Russia has lately launched a pipeline called the "Friendhip” or "Druzhba” Pipeline to have the world’s longest pipeline, conveying Russian crude to Europe.
To make up for its old fields, the country has started to buy Azerbaijan and Kazakhstan oil and mix it with its own to be able to sell it in Europe as Urals.
It has also started negotiations with Iran, proposing the country to launch a reverse swap pipeline to convey its southern oil to the Caspian Sea, so that Russian tankers would be able to take it to nearby oil terminals.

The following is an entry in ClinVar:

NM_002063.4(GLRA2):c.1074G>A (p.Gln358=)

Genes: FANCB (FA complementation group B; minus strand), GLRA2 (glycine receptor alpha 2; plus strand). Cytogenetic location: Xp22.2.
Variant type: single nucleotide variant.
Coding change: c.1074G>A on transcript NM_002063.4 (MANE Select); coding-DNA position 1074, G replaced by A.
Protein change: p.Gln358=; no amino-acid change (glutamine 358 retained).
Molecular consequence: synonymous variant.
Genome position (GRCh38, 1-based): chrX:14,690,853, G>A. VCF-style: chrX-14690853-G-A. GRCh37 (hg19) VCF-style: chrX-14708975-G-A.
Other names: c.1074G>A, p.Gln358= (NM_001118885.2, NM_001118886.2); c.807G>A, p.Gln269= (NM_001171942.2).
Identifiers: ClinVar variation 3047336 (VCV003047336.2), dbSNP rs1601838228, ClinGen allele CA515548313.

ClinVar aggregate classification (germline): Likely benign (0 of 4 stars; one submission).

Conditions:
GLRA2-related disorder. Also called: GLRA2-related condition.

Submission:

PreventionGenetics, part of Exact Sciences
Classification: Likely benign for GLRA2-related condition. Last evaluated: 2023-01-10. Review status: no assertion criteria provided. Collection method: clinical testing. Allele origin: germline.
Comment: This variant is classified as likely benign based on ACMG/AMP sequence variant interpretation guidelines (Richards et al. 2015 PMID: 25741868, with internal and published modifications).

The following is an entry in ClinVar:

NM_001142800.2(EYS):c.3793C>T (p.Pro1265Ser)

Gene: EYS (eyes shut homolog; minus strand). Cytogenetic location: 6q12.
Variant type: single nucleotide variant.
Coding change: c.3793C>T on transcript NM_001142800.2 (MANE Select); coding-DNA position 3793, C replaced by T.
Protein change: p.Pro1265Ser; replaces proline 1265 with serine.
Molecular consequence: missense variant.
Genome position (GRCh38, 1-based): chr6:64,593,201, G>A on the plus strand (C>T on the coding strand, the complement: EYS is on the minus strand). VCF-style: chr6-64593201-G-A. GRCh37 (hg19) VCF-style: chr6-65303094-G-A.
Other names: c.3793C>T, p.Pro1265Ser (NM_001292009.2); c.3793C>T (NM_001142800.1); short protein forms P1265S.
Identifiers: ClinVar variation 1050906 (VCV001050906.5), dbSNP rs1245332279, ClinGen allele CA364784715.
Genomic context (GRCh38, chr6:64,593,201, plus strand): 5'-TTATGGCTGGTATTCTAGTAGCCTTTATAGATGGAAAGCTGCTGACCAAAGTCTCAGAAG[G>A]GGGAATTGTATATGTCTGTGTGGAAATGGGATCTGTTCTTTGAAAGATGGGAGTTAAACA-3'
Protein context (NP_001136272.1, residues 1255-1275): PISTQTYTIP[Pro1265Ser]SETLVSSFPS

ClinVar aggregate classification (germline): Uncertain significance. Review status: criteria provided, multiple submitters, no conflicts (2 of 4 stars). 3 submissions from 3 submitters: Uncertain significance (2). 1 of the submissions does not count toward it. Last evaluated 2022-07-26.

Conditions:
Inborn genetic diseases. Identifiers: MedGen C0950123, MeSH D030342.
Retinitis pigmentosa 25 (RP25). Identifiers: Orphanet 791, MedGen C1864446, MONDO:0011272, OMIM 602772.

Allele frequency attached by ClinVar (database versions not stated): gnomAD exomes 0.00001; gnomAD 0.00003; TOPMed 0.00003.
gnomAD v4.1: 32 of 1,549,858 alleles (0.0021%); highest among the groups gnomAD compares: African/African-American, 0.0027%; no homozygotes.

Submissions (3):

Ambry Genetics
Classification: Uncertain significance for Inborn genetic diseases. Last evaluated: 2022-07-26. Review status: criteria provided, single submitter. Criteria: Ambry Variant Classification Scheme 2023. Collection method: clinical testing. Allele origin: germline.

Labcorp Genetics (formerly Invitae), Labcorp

Analysts say that the proposal is motivated first by the favorable market Urals has found in Europe, and second by the difference in price Urals has to Caspian Sea crude.
Therefore if Urals maintains its European market, it is expected that Russia will increase its import from Caspian Sea countries.
On the other side, if the traditional, strategic Mediterranean market is deprived of Iranian crude for longer, due to Russia’s comprehensive programs to export more Urals to Europe, Iran will be practically unable to retrieve the traditional market.